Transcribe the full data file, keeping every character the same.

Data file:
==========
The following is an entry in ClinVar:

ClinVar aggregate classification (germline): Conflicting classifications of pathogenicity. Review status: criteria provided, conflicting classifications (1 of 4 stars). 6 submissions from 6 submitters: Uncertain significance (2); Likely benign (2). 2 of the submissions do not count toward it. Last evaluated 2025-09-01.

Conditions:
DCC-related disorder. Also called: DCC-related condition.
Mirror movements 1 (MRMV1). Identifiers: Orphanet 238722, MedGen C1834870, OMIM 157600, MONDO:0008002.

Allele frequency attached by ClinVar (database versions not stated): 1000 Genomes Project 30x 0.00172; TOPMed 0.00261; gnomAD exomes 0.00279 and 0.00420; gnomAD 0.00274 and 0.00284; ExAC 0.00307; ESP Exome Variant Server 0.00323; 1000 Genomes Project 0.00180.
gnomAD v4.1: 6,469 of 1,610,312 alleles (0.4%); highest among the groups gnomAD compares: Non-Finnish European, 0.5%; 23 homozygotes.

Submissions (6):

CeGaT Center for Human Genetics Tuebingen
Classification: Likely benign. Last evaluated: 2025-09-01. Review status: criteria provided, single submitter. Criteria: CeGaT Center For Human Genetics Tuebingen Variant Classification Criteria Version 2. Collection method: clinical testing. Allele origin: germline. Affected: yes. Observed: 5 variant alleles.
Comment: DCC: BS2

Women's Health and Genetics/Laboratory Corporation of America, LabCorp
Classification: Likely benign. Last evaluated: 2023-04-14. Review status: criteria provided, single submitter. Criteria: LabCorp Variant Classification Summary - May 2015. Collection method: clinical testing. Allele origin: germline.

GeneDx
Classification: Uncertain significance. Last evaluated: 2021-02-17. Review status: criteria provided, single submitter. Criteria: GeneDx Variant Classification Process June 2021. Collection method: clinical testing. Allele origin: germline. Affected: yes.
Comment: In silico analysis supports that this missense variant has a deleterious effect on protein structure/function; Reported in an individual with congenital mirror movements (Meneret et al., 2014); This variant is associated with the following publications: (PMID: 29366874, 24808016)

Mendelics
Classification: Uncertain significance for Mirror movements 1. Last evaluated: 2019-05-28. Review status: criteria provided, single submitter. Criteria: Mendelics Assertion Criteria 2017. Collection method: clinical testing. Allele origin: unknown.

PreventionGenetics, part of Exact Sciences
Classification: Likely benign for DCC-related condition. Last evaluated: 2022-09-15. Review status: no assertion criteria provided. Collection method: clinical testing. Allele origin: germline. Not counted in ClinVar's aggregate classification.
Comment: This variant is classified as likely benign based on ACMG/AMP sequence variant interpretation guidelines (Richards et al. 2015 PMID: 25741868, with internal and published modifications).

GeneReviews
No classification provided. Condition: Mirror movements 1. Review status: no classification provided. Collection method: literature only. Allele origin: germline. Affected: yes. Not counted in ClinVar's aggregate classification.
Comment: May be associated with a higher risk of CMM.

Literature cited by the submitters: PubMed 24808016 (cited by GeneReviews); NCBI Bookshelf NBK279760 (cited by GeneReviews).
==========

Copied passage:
The following is an entry in ClinVar:

ClinVar aggregate classification (germline): Conflicting classifications of pathogenicity. Review status: criteria provided, conflicting classifications (1 of 4 stars). 6 submissions from 6 submitters: Uncertain significance (2); Likely benign (2). 2 of the submissions do not count toward it. Last evaluated 2025-09-01.

Conditions:
DCC-related disorder. Also called: DCC-related condition.
Mirror movements 1 (MRMV1). Identifiers: Orphanet 238722, MedGen C1834870, OMIM 157600, MONDO:0008002.

Allele frequency attached by ClinVar (database versions not stated): 1000 Genomes Project 30x 0.00172; TOPMed 0.00261; gnomAD exomes 0.00279 and 0.00420; gnomAD 0.00274 and 0.00284; ExAC 0.00307; ESP Exome Variant Server 0.00323; 1000 Genomes Project 0.00180.
gnomAD v4.1: 6,469 of 1,610,312 alleles (0.4%); highest among the groups gnomAD compares: Non-Finnish European, 0.5%; 23 homozygotes.

Submissions (6):

CeGaT Center for Human Genetics Tuebingen
Classification: Likely benign. Last evaluated: 2025-09-01. Review status: criteria provided, single submitter. Criteria: CeGaT Center For Human Genetics Tuebingen Variant Classification Criteria Version 2. Collection method: clinical testing. Allele origin: germline. Affected: yes. Observed: 5 variant alleles.
Comment: DCC: BS2

Women's Health and Genetics/Laboratory Corporation of America, LabCorp
Classification: Likely benign. Last evaluated: 2023-04-14. Review status: criteria provided, single submitter. Criteria: LabCorp Variant Classification Summary - May 2015. Collection method: clinical testing. Allele origin: germline.

GeneDx
Classification: Uncertain significance. Last evaluated: 2021-02-17. Review status: criteria provided, single submitter. Criteria: GeneDx Variant Classification Process June 2021. Collection method: clinical testing. Allele origin: germline. Affected: yes.
Comment: In silico analysis supports that this missense variant has a deleterious effect on protein structure/function; Reported in an individual with congenital mirror movements (Meneret et al., 2014); This variant is associated with the following publications: (PMID: 29366874, 24808016)

Mendelics
Classification: Uncertain significance for Mirror movements 1. Last evaluated: 2019-05-28. Review status: criteria provided, single submitter. Criteria: Mendelics Assertion Criteria 2017. Collection method: clinical testing. Allele origin: unknown.

PreventionGenetics, part of Exact Sciences
Classification: Likely benign for DCC-related condition. Last evaluated: 2022-09-15. Review status: no assertion criteria provided. Collection method: clinical testing. Allele origin: germline. Not counted in ClinVar's aggregate classification.
Comment: This variant is classified as likely benign based on ACMG/AMP sequence variant interpretation guidelines (Richards et al. 2015 PMID: 25741868, with internal and published modifications).

GeneReviews
No classification provided. Condition: Mirror movements 1. Review status: no classification provided. Collection method: literature only. Allele origin: germline. Affected: yes. Not counted in ClinVar's aggregate classification.
Comment: May be associated with a higher risk of CMM.

Literature cited by the submitters: PubMed 24808016 (cited by GeneReviews); NCBI Bookshelf NBK279760 (cited by GeneReviews).